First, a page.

What to pay a consultant?

How do you know that a consulting project will deliver results? 

The short answer is that you don't just like you can not guarantee the successful outcome of most things in life. You don't know if your marriage will work - you believe it will; you have confidence that it will - but you cannot guarantee it. Chances are 99.99% that your next flight will land safely, but it is not 100% guaranteed. Again, you have confidence that all will be fine. 

There is no certainty anywhere in life, yet we pay for things despite this uncertainty because we are confident it will deliver. The same applies to paying a consultant.

Pay for value, not time

A consultant adds expertise to a project that will add outsized long-term returns to a business. The value of the consultant is the role they play in unlocking this long term value creation. 

In his book, Value-Based fees, Alan Weiss clarifies what the consultant brings to an engagement and, therefore, why you pay them. You pay them for the long-term value their involvement will unlock in your business. Take note that this value creation has nothing to do with the time the consultant spends on the project - it is purely based on the long-term impact they will have. 

Think about it: if a consultant spends 100 hours on a project at a fee of $1,000 / hour, they get $100,000 as a fee. But let's say the work they do help you, the client, grow revenue from $10 million to $20 million. What should they then charge? Still $100,000?

The primary value the consultant brings today is not their time today but the future impact of their expertise on your business. Suppose a project will have a significant positive effect on your business, and the consultant will have a considerable impact on the project's success. In that case, they should charge a substantial amount of money as a percentage of future values.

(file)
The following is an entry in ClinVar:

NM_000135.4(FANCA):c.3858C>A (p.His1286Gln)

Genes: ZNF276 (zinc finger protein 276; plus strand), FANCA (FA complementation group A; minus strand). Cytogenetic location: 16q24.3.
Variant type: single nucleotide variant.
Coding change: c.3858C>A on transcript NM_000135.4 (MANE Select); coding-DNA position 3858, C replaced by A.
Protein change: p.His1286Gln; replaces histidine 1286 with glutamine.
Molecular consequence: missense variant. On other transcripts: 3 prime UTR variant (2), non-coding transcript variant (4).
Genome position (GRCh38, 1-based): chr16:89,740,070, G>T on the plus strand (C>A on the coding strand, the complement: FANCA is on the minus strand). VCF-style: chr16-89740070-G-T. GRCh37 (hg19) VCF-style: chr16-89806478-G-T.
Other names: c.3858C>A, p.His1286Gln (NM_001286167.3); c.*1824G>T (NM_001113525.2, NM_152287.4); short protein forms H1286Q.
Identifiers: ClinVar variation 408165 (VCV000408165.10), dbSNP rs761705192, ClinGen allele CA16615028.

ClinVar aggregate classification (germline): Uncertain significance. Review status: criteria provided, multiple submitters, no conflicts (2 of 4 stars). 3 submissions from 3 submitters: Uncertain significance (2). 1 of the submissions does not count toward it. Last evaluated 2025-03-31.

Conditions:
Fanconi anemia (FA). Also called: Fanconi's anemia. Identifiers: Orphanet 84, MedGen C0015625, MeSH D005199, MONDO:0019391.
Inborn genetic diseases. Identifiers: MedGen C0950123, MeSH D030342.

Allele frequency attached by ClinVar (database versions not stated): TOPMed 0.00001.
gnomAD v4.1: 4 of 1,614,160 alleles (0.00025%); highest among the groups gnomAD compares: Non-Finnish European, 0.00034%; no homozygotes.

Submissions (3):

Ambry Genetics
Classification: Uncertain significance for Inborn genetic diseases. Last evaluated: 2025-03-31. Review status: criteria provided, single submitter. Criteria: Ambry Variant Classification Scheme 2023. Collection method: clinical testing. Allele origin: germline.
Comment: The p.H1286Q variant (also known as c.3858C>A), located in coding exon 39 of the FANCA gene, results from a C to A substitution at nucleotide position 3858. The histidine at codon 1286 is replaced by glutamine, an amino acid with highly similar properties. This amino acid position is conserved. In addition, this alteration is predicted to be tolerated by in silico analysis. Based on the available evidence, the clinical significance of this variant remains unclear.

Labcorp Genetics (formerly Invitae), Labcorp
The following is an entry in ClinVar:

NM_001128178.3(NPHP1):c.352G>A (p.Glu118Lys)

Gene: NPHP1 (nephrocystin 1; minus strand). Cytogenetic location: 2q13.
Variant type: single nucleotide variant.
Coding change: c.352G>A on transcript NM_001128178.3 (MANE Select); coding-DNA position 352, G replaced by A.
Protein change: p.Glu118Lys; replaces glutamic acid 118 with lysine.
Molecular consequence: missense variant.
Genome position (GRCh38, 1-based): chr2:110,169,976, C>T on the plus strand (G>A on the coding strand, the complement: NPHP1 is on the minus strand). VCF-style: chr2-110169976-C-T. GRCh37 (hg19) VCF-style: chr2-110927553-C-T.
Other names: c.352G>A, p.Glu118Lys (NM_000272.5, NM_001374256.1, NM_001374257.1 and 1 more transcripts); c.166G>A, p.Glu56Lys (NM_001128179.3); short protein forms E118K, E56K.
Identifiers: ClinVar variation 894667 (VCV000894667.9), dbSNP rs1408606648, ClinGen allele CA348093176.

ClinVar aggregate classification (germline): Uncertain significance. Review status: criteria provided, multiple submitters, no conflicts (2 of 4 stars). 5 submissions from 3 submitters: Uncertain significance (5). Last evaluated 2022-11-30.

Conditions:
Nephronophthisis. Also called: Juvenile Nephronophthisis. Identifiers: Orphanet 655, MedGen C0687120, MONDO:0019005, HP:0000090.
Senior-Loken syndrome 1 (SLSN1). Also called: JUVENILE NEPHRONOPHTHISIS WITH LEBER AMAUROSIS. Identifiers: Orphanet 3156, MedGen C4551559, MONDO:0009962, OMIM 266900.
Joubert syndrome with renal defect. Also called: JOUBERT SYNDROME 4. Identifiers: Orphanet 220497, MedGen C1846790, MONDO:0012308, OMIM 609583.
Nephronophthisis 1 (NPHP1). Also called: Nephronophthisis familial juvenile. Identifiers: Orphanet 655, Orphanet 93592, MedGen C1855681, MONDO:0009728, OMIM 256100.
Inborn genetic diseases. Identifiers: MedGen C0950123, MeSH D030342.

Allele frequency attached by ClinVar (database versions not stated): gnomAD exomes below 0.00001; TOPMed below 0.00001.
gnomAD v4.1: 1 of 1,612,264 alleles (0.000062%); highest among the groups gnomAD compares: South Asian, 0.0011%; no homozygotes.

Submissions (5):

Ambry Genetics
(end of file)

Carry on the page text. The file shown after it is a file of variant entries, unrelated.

The elements of value

You should pay a consultant based on the scarcity of their skills and the potential impact on the future of your business. So let's look at each of these factors:
  • Scarcity - how unique is the consultant's skills? Are they a social media consultant, for example, of which many exist, or the only technical expert that understands a particular process in your business? Are what they know in short supply? The scarcer, the higher the fee.
  • Potential - how good is the consultant? Do they have a track record of working on similar projects before? The more experienced a consultant is, the more significant the potential impact of their involvement and the higher fee. 
  • Impact - the significance of the project that the consultant is working on. What will the effect of the project be if it all works out? Will you double your revenue or only save you a bit of effort? The more critical the project, the higher the consultant's fee should be.
Scarce skills x High potential impact x Significant project impact = High consultant's fee

Note that nowhere in this equation does time play a part. It is irrelevant.

Finding the good deal

Ultimately, both consultant and client need to get "a good deal", as Weiss talks about in his book. A good deal is when the consultant feels handsomely rewarded for their expertise - not their time - and the client feels richly rewarded for their investment - a substantial impact on the company's future success. Weiss uses a factor of at least 10 to estimate a good deal, meaning whatever the consultant makes; the client should feel they can earn at least ten times more in eventual benefits.